Characterization of endonuclease activity from excretory/secretory products of a parasitic nematode, Trichinella spiralis.
Double-stranded endonuclease activity was demonstrated for the first time in the excretory/secretory (ES) products of a parasitic nematode, Trichinella spiralis, which can reorganize host muscle cells. The endonuclease introduced double-stranded breaks to the native DNA. The ES double-stranded endonuclease(s) was sequence nonspecific, with a pH optimum below 6, and required divalent cations as a cofactor. Its activity was inhibited by the Zn2+ ion. It was detected mainly in the ES products of the infective-stage larvae of T. spiralis collected at 37 degrees C and was present in much smaller amounts in samples collected at 43 degrees C and in the products of T. pseudospiralis, a nonencapsulated species. The activity of endonuclease was blocked by antibodies against ES products. Zymographic analysis showed that the endonuclease activity was associated with at least three molecular forms, designated approximately 25, 30 and 58 kDa, respectively. (+info)
The role of urocanic acid in UVB-induced suppression of immunity to Trichinella spiralis infection in the rat.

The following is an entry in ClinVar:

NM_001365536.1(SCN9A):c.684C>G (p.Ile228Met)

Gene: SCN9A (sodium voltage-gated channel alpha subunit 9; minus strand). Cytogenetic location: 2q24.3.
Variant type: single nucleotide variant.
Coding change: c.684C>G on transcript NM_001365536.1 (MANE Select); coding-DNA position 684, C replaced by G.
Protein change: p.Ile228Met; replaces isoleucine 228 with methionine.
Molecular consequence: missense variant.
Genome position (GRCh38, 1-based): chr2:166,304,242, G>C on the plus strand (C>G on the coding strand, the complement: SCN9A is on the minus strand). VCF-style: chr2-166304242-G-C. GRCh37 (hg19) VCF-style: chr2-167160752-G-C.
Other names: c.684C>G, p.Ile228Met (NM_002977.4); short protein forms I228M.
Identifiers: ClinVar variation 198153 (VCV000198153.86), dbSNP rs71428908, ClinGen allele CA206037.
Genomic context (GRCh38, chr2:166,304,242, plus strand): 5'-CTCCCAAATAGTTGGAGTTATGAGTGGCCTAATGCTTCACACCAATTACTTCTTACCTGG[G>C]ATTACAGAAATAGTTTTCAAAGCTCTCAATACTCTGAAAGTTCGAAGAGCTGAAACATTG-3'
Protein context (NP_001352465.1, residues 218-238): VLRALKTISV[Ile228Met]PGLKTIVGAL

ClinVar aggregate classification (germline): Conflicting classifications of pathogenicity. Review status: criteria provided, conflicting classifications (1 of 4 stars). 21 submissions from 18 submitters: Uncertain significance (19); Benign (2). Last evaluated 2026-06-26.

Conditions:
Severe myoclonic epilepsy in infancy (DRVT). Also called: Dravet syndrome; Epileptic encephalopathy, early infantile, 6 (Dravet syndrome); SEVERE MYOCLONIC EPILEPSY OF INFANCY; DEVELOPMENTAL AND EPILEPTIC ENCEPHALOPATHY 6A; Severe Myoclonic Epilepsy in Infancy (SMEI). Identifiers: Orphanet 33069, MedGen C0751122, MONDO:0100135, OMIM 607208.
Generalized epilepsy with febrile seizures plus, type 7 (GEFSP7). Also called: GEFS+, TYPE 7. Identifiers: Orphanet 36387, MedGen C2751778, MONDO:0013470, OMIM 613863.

The naturally occurring trans-isomer of urocanic acid (trans-UCA), found in the stratum corneum, absorbs ultraviolet light (UV) and isomerizes to the cis-form. Cis-UCA has been shown to impair some cellular immune responses, and has been proposed as an initiator of the suppression that follows UV irradiation. UVB exposure leads to an increase in cis-UCA in the skin of rats from about 10% to 40% of the total UCA. Previously it has been demonstrated that UVB lowers immune responses to Trichinella spiralis after oral infection of rats with the parasitic worm. In the present study we investigated the role of cis-UCA in the control of this parasitic infection. Rats were infected orally with T. spiralis and injected with different doses of cis- or trans-UCA subcutaneously. Mitogenic responses and the mixed lymphocyte reaction were not affected by either isomer. In contrast, the number of T. spiralis larvae in muscle tissue of infected rats was increased significantly in the cis-UCA-treated animals compared with the trans-UCA-treated animals. In addition, delayed-type hypersensitivity (DTH) to T. antigen in infected rats was significantly impaired by cis-UCA but not by trans-UCA. If rats were injected with a monoclonal antibody with specificity for cis-UCA 2 hr prior to UVB exposure, the UVB-induced suppression in DTH to T. spiralis and the increase in larvae counts were significantly inhibited compared with rats that were similarly injected with a control antibody. Thus cis-UCA can inhibit the specific resistance to parasitic infections and acts as an important mediator of UVB-induced suppression of immunity to T. spiralis in the rat. (+info)